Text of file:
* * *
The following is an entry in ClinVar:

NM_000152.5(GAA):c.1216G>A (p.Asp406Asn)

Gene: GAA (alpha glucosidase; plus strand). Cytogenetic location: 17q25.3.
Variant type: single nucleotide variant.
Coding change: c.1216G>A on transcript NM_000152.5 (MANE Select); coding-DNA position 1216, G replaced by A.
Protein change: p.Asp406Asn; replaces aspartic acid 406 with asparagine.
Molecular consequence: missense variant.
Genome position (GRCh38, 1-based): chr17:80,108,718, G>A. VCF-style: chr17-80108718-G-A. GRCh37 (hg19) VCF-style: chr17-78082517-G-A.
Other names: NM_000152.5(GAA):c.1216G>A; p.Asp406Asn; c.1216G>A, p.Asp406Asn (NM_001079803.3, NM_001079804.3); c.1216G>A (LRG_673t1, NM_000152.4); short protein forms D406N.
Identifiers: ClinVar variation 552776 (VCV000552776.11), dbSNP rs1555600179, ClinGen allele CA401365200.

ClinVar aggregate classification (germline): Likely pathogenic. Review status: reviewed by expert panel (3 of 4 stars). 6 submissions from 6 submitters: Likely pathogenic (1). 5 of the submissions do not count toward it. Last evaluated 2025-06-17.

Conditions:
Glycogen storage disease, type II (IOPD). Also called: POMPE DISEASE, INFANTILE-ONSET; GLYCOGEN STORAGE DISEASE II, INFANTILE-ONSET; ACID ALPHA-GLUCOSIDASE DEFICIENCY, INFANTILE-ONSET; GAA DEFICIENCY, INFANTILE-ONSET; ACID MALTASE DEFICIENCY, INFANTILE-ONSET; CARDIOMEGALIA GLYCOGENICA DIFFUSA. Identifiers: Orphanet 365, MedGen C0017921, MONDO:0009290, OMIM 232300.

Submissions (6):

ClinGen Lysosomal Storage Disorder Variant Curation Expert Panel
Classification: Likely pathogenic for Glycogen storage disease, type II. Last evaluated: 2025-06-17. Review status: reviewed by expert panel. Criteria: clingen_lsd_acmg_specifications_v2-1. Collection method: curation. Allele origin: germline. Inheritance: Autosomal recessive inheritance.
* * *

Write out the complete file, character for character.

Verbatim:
The following is an entry in ClinVar:

NM_000152.5(GAA):c.1216G>A (p.Asp406Asn)

Gene: GAA (alpha glucosidase; plus strand). Cytogenetic location: 17q25.3.
Variant type: single nucleotide variant.
Coding change: c.1216G>A on transcript NM_000152.5 (MANE Select); coding-DNA position 1216, G replaced by A.
Protein change: p.Asp406Asn; replaces aspartic acid 406 with asparagine.
Molecular consequence: missense variant.
Genome position (GRCh38, 1-based): chr17:80,108,718, G>A. VCF-style: chr17-80108718-G-A. GRCh37 (hg19) VCF-style: chr17-78082517-G-A.
Other names: NM_000152.5(GAA):c.1216G>A; p.Asp406Asn; c.1216G>A, p.Asp406Asn (NM_001079803.3, NM_001079804.3); c.1216G>A (LRG_673t1, NM_000152.4); short protein forms D406N.
Identifiers: ClinVar variation 552776 (VCV000552776.11), dbSNP rs1555600179, ClinGen allele CA401365200.

ClinVar aggregate classification (germline): Likely pathogenic. Review status: reviewed by expert panel (3 of 4 stars). 6 submissions from 6 submitters: Likely pathogenic (1). 5 of the submissions do not count toward it. Last evaluated 2025-06-17.

Conditions:
Glycogen storage disease, type II (IOPD). Also called: POMPE DISEASE, INFANTILE-ONSET; GLYCOGEN STORAGE DISEASE II, INFANTILE-ONSET; ACID ALPHA-GLUCOSIDASE DEFICIENCY, INFANTILE-ONSET; GAA DEFICIENCY, INFANTILE-ONSET; ACID MALTASE DEFICIENCY, INFANTILE-ONSET; CARDIOMEGALIA GLYCOGENICA DIFFUSA. Identifiers: Orphanet 365, MedGen C0017921, MONDO:0009290, OMIM 232300.

Submissions (6):

ClinGen Lysosomal Storage Disorder Variant Curation Expert Panel
Classification: Likely pathogenic for Glycogen storage disease, type II. Last evaluated: 2025-06-17. Review status: reviewed by expert panel. Criteria: clingen_lsd_acmg_specifications_v2-1. Collection method: curation. Allele origin: germline. Inheritance: Autosomal recessive inheritance.